Effects of mixtures of dissolved and particulate contaminants on phototrophic biofilms: new insights from a PICT approach combining toxicity tests with passive samplers and model substances
Effets de mélanges de contaminants dissous et de particulaires sur des biofilms phototrophes: nouvelles perspectives à partir d'une approche PICT combinant des tests de toxicité avec des extraits d'échantillonneurs passifs et de substances modèles
Foulquier, A. ; Morin, S. ; Dabrin, A. ; Margoum, C. ; Mazzella, N. ; Pesce, S.
Type de document
Article de revue scientifique à comité de lecture
Affiliation de l'auteur
IRSTEA LYON UR MALY FRA ; IRSTEA BORDEAUX UR EABX FRA ; IRSTEA LYON UR MALY FRA ; IRSTEA LYON UR MALY FRA ; IRSTEA BORDEAUX UR EABX FRA ; IRSTEA LYON UR MALY FRA
Résumé / Abstract
Streams located in vineyard areas are particularly exposed to mixtures of dissolved and particulate contaminants such as metals and organic pesticides. In this context, phototrophic biofilms are increasingly used as indicators of river water contaminations through pollution-induced community tolerance (PICT) assessments based on short-term toxicity tests with individual or mixtures of toxicants. We conducted a laboratory experiment to evaluate the relative influence of the dissolved and particulate fractions on the effects of metals and pesticides on phototrophic biofilms in a context of contamination from a vineyard watershed. Three sets of artificial channels were supplied with (i) unfiltered water from a stream reference site, (ii) unfiltered water from a stream contaminated site, and (iii) filtered water (0.45 microm) from the same contaminated site. Biofilm growth, diatom community structure, and dissolved toxicant concentrations differed slightly between channels supplied with unfiltered or filtered water from the contaminated site. However, PICT assessments with individual toxicants or mixtures of toxicants extracted from passive samplers suggested no significant difference in tolerance to metals and organic pesticides between phototrophic communities supplied with unfiltered or filtered contaminated water. Our results confirm the use of extracts from passive samplers as a promising approach in short-term toxicity tests to characterize impacts of contamination on aquatic communities.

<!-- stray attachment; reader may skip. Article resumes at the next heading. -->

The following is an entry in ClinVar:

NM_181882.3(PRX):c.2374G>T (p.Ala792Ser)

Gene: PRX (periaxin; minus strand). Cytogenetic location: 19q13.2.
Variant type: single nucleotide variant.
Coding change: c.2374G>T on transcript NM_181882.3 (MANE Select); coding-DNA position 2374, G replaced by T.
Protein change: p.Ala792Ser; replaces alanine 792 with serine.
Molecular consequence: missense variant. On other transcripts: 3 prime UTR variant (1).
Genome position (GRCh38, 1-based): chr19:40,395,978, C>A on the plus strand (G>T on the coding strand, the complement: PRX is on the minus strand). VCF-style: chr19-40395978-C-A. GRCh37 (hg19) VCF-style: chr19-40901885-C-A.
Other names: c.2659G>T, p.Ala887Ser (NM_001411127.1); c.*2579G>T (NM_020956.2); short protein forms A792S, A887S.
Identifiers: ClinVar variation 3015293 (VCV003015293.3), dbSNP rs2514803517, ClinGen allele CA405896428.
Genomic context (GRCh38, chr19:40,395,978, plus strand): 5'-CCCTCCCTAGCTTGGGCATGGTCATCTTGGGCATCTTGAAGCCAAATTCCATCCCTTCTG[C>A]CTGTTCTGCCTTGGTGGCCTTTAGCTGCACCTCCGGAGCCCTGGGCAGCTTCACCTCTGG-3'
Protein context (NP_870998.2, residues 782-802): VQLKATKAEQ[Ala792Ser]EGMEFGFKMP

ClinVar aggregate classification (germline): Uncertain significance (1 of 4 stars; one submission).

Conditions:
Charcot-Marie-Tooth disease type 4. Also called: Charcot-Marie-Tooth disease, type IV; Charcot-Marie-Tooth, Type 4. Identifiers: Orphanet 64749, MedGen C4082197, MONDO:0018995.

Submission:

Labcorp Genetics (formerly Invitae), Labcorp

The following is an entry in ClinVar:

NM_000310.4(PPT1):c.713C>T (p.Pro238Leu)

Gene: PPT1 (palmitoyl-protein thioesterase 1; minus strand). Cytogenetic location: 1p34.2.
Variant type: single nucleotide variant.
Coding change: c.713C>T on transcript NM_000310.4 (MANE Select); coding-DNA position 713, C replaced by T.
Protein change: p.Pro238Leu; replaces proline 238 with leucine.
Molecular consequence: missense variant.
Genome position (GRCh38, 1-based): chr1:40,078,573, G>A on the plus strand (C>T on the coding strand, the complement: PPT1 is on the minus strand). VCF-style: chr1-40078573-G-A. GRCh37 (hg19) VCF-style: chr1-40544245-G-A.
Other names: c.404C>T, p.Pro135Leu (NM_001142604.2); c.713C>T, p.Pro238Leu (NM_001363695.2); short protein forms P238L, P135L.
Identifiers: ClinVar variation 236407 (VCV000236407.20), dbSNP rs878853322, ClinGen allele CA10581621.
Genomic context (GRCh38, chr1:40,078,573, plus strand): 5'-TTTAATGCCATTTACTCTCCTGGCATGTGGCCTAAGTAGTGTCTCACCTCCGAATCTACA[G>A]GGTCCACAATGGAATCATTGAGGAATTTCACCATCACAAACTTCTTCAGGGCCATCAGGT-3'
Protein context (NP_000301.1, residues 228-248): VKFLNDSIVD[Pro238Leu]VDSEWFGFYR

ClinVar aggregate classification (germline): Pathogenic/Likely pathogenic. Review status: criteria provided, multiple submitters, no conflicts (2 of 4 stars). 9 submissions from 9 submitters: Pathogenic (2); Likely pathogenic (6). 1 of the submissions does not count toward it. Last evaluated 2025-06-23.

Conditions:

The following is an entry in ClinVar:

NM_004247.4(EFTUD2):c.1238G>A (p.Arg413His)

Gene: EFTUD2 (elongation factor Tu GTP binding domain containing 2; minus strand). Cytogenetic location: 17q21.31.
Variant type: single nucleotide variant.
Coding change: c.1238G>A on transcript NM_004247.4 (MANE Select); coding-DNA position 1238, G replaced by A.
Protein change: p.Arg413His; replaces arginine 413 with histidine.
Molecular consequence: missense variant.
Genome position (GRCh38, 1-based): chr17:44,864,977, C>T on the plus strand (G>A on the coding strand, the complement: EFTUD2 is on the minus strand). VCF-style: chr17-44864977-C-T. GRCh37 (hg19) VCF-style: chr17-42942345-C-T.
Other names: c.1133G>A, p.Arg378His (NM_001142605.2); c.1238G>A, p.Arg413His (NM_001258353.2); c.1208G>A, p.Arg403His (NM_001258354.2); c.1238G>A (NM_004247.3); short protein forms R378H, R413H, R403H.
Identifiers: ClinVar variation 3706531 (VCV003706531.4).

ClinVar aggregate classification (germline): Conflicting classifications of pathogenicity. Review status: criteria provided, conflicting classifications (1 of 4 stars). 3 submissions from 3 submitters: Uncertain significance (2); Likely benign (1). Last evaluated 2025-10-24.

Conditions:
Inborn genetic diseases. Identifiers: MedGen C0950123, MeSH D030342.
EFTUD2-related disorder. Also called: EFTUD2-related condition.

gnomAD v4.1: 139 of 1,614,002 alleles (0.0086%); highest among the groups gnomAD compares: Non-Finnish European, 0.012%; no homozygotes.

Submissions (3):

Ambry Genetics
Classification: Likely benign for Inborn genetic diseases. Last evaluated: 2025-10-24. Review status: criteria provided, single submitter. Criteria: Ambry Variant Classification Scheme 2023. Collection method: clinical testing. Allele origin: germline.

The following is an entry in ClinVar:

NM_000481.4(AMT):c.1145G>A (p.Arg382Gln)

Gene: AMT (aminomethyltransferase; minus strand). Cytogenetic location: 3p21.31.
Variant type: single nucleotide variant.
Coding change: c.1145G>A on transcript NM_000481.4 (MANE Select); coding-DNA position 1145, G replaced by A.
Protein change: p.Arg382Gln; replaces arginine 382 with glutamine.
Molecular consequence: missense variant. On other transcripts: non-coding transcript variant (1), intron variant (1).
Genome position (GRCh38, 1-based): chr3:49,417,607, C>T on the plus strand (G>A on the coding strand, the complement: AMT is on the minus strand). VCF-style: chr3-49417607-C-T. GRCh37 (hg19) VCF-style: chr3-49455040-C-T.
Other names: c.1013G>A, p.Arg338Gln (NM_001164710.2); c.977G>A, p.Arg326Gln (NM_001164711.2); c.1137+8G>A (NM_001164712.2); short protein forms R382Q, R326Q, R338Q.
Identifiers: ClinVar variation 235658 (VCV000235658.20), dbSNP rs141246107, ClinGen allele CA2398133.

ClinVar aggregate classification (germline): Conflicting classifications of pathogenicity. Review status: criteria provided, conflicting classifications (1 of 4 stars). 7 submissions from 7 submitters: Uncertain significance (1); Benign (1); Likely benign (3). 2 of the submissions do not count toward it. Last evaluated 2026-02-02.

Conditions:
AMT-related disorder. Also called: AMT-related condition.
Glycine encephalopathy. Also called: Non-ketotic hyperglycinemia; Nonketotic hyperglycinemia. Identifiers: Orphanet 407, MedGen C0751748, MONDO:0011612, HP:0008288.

Environmental Science and Pollution Research, vol. 22, num. 6, p. 4025 - 4036